The radial dimension of the muscle fiber has received much attention
over the years, and the belief that diameters are positively correlated
with meat yield and negatively correlated with meat quality still persists.
But seldom are the intricacies of muscle structure taken into account.
The ends of muscle fibers are rounded if they insert into tendons but tapered
if they insert intrafascicularly beneath the endomysium
of another fiber. As far as we know at present, only rarely are the fibers
of carcass muscles branched at their ends, although branching may occur
in the cutaneous and tongue muscles. Branched fibers also may occur in
diseased and overloaded muscles.
Muscle volume is almost, although not exactly, constant during contraction.
Thus, as fibers shorten in length, their radial dimensions increase. But
even when fibers have set in rigor mortis, their radii are not stable.
Rigor development is accompanied by a decrease in fiber diameter
as myofilaments are drawn closely together by the active heads of myosin
molecules. Fibers also may lose water as their pH declines towards
the isoelectric point of myofibrillar proteins. If fibers are removed
from a muscle prior to the onset of rigor mortis, they may contract in
a manner that is difficult to control. Even if a muscle sample is clamped
at a predetermined length, there is no guarantee that some parts of the
sample will not contract strongly enough to stretch other parts. The measurement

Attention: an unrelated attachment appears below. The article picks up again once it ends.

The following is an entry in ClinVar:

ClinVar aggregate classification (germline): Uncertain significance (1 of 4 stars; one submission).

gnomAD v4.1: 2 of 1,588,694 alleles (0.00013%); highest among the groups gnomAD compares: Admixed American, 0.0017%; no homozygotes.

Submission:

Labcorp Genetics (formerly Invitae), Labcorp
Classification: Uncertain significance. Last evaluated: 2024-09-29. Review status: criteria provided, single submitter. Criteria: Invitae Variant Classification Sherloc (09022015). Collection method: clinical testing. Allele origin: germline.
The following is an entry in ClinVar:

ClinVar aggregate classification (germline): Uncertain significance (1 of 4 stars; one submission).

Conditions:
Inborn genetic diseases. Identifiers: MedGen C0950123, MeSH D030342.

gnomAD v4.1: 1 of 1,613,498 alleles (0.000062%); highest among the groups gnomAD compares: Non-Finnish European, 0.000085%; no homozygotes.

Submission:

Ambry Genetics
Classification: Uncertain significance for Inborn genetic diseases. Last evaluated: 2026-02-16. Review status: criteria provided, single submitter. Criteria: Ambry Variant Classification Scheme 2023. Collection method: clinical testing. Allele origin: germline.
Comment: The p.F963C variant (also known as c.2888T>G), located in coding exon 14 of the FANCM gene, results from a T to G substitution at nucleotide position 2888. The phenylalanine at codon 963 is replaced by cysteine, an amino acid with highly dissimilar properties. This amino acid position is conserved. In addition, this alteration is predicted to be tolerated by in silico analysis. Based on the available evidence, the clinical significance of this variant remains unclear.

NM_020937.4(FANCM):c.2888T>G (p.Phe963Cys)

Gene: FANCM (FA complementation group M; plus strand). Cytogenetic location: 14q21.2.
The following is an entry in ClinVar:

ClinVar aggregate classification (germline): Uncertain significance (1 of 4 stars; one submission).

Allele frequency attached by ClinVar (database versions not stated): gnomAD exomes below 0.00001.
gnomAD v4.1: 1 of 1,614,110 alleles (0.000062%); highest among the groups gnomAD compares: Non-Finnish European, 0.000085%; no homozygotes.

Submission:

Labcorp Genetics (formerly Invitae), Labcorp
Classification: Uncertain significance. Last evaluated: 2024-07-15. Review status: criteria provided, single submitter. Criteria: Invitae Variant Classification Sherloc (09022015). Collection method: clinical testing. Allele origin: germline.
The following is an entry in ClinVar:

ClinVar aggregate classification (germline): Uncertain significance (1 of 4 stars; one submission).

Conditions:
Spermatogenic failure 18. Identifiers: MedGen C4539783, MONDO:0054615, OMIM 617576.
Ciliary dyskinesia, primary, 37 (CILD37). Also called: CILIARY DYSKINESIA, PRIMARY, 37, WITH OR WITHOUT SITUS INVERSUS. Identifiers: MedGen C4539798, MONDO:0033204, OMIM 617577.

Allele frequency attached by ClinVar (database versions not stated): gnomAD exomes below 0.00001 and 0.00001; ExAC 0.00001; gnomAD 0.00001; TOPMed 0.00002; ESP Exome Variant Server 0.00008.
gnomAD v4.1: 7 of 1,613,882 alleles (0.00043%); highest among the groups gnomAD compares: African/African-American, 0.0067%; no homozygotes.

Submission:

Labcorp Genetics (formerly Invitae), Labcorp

of radial fiber dimensions must be coupled with some method to reduce all
data to a common muscle length related to sarcomere length. Histological
fixation introduces an extra set of experimental variables. Fixation is
necessary to preserve tissue structure, but some fixatives cause tissue
shrinkage while others cause expansion.
Increase in myofibrils
The radial growth of muscle fibers is associated with an increase in the
apparent number of myofibrils seen in cross section. The apparent number
of myofibrils is a useful measure of radial growth, even though it is rather
an artificial parameter. Ribosomes are present within the myofilament lattice
where presumably they are able to synthesize new myofibrillar proteins.
As new myofilaments are added and the myofibril increases in diameter,
myofibrils may split longitudinally, but seldom are the splits continuous
along the complete length of a muscle fiber. Thus, what looks like one
myofibril in a plane above the split may appear as two myofibrils in a
lower plane. Spitting may occur first at Z lines, where peripheral thin
filaments tend to pull at an angle during contractio.Splitting starts in
the center of an I band and then spreads to the A band and the periphery
of the myofibril, although this is only characteristic of chronic stretching.
Increase in sarcoplasm
As a muscle fiber accumulates contractile proteins during growth, it also
increases its sarcoplasmic volume sarcoplasm and number of mitochondria.
Mitochondria are very abundant in the sarcoplasm of fibers from young animals
but the proliferation of mitochondria may lag behind the increase in sarcoplasmic
volume which occurs with fiber growth. This is most evident in white fibers.
Mitochondria appear to proliferate by fission after each mitochondrion
has been internally subdivided by the formation of a septum.
Difficulty of measuring fiber radius
The cross sectional areas of muscle fibers are increased if the fibers
are cut obliquely rather than in exact cross section. Oblique sections
may be caused by poor alignment of the tissue on the microtome chuck but,
even in correctly aligned tissue, they may occur if some fibers of the
sample are contracted more than others. Fibers with a lesser degree of
contraction may be thrown into sinuous folds that give rise to oblique
sections at intervals along the fiber length. If fibers are cylindrical,
this is not a problem since the minimum diameter gives the true diameter.
But if fibers tend are polygonal, minimum diameters may underestimate true
Giant fibers - are really